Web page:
His forecasts have proved accurate in the past. But he said there’s an unprecedented degree of uncertainty in this one as he had to estimate omicron’s spread rate and virulence.

“There is more speculation here. We are trying to anticipate parameters that are not fully known,” Graven said last week.

Carri Chan with Columbia Business School uses data to help efficiently deliver health care. On Monday she said these kinds of forecasts are never perfect, but they can be helpful.

“Structurally and trend wise they actually tend to be quite accurate. But if you were assessing the exact number of infections, the exact number for the peak …I would argue none of them are correct,” Chan said.

Brown is urging Oregonians to get their booster shots, and aiming to have one million booster shots delivered in Oregon by the end of January.

“I know that in some parts of the state it’s been a bit more difficult to get an appointment for a booster,” she said last week. “Please be patient as OHA works with our local partners in the next several days to ramp up capacity.”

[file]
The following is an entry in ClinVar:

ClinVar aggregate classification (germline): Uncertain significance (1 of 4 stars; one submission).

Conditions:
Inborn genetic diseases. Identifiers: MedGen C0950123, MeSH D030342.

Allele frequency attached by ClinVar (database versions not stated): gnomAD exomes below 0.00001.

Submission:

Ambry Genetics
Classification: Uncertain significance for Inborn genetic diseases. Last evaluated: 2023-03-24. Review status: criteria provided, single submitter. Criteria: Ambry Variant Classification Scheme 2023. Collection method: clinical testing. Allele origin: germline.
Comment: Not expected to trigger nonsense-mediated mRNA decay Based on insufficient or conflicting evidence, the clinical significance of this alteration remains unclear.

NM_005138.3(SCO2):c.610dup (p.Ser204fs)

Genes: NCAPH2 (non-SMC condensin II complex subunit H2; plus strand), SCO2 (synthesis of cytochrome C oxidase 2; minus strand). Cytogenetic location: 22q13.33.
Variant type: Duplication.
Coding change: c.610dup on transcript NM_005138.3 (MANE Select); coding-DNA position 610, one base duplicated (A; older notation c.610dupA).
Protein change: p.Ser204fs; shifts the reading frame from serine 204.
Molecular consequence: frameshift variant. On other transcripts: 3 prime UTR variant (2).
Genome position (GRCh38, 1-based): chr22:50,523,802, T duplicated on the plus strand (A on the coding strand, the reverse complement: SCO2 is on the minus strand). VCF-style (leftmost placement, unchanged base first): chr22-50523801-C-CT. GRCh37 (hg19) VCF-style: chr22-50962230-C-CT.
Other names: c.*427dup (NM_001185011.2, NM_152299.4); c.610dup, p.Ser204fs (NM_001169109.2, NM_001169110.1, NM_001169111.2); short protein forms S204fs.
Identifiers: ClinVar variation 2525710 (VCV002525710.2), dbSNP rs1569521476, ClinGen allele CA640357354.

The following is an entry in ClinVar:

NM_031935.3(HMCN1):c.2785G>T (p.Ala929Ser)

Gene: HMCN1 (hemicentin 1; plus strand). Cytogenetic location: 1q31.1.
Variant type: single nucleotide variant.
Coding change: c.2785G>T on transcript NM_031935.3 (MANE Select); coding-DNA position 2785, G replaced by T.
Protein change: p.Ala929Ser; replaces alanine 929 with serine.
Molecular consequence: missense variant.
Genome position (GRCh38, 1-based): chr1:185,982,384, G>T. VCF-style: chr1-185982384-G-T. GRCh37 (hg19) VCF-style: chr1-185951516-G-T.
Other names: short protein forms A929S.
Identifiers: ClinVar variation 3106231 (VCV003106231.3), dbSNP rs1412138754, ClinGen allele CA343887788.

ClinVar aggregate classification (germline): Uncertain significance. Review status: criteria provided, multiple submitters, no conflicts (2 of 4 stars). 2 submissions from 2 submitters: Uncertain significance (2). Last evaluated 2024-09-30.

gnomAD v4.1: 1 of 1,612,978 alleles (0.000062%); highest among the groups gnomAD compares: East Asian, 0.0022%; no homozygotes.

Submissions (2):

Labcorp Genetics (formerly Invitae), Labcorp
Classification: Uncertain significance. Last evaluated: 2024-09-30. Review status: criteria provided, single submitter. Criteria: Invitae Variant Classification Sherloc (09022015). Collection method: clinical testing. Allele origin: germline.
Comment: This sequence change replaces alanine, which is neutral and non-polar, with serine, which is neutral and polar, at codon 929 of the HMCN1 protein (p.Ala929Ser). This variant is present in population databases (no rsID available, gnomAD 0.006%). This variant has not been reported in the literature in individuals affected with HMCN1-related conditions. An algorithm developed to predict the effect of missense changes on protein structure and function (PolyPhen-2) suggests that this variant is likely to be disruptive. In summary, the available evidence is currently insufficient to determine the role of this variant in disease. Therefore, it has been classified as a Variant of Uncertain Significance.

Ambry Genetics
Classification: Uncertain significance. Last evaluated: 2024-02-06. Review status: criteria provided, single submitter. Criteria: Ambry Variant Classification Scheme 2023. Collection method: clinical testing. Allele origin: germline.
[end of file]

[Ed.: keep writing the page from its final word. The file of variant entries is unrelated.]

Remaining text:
The Oregon Health Authority last week rolled out a five-point plan to deal with omicron. Along with Brown’s booster goal, it includes prioritizing inoculations for older adults, especially people in nursing homes and other long-term care facilities. The state will deploy mobile vaccination teams and work with communities to set up 35 extra vaccination events in addition to 93 already scheduled. The state will also add three new high-capacity vaccination sites to the six already open.